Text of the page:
Whanganui Regional Museum will be closed for more than a year for seismic upgrading, which is due to start in January.

In an update, the Whanganui District Council's deputy property manager Leighton Toy said the museum was the third public building to undergo earthquake strengthening, after the Opera House and Alexander Library.

But, Mr Toy said, although strengthening the building was expected to take four to six months, it would take longer than that to recreate the "museum experience" once the seismic work was finished.

Councillor Hamish McDouall expressed concern about the timing of the closure. He said it would be preferable if the museum was closed during the low tourist season rather than across two high tourist seasons.


But Mr Toy said there was a health and safety component involved as well, and that was why it was easier to close and operate from temporary headquarters in Ridgway St in the old central Post Office building.

He said that, as well as strengthening the building, the work includes reinstating the building as much as possible to its original look.
The museum consists of two buildings. The first was built in 1928 and meets only 6 per cent of the national building standards. The newer wing was built in 1975. It was originally a carpark until converted into part of the museum. It has a 30 per cent rating.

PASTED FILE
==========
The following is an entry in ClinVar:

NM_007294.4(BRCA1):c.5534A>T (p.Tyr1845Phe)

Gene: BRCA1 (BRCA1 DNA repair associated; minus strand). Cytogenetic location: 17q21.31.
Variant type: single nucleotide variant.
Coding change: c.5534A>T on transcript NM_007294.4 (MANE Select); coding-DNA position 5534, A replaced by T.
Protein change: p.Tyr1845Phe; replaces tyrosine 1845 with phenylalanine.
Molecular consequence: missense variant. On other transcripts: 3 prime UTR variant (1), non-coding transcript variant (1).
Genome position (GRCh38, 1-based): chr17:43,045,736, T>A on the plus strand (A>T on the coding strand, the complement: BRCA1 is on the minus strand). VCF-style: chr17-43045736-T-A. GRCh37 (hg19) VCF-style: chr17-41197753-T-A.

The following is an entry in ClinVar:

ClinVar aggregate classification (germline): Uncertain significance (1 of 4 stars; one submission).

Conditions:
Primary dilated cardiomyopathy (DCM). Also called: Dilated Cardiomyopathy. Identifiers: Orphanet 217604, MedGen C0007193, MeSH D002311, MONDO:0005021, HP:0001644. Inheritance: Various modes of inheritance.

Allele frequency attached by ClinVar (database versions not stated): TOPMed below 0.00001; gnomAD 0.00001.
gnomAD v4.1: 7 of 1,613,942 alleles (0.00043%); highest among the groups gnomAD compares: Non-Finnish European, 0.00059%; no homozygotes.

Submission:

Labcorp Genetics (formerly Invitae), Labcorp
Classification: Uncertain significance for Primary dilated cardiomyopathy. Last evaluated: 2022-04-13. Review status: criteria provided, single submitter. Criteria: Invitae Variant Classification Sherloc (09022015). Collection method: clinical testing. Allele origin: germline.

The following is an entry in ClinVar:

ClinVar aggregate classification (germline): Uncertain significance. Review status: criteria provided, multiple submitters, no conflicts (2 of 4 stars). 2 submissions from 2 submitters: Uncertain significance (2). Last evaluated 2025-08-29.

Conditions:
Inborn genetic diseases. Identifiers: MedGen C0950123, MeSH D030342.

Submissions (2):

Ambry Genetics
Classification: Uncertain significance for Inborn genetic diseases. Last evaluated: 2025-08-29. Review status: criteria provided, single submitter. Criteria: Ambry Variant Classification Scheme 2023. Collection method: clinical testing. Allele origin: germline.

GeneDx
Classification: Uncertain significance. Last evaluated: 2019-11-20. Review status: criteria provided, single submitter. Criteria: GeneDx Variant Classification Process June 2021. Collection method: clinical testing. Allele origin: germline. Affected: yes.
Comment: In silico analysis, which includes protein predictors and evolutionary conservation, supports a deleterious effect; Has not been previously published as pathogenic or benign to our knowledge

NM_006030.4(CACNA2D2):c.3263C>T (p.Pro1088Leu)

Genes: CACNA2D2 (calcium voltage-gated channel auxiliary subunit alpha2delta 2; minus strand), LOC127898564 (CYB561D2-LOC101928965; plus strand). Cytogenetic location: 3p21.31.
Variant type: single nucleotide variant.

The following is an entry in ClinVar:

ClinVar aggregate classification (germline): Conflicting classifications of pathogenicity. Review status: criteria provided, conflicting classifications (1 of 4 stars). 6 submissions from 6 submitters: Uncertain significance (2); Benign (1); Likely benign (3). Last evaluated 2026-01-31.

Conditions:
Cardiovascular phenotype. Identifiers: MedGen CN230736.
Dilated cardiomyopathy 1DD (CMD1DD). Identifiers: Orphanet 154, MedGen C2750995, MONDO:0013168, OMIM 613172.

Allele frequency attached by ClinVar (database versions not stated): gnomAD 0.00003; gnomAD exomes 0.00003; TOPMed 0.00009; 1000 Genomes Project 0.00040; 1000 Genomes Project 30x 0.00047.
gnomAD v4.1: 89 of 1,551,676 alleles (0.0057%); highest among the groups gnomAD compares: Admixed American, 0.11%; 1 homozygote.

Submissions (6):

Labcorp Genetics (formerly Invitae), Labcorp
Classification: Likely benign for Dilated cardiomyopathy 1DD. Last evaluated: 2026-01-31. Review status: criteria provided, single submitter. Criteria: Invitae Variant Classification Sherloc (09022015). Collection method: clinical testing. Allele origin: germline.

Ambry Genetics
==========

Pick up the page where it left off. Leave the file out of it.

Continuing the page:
The seismic upgrade includes tying the inner and outer brick walls together, installing extra columns next to existing columns, replacing vulnerable blockwork and bracing sections of the ground floor walls to the floor.

Mr Toy said the council's 10-Year Plan estimated the upgrade would cost $750,000 but, through lessons learnt during the Opera House and Alexander Library projects, that figure was raised to $1.2 million in the 2016-17 budget. However, a more recent quantity surveyor's report has raised the estimate to $2.26 million. That includes $1.7 million for seismic work and another $530,000 for other work. The bulk of that "other" work includes $233,000 for the roof.

He said within that estimate were two significant costs - $485,000 for relocation of the museum during the work and another $261,000 for professional fees.
The relocation would cover removing and then reinstating all exhibitions to a similar standard prior to the project starting.

"If the reinstatement exceeded council's estimate then this additional cost would rest with the museum. The $485,000 estimate is council's 'line in the sand'," Mr Toy said.

Only a small portion of the artefacts will be moved during the work, with the majority packed and temporarily moved throughout the building.
Mr Toy said while the estimate was $530,000 above the budget, council has sufficient funds in its seismic upgrade budget to cover the shortfall.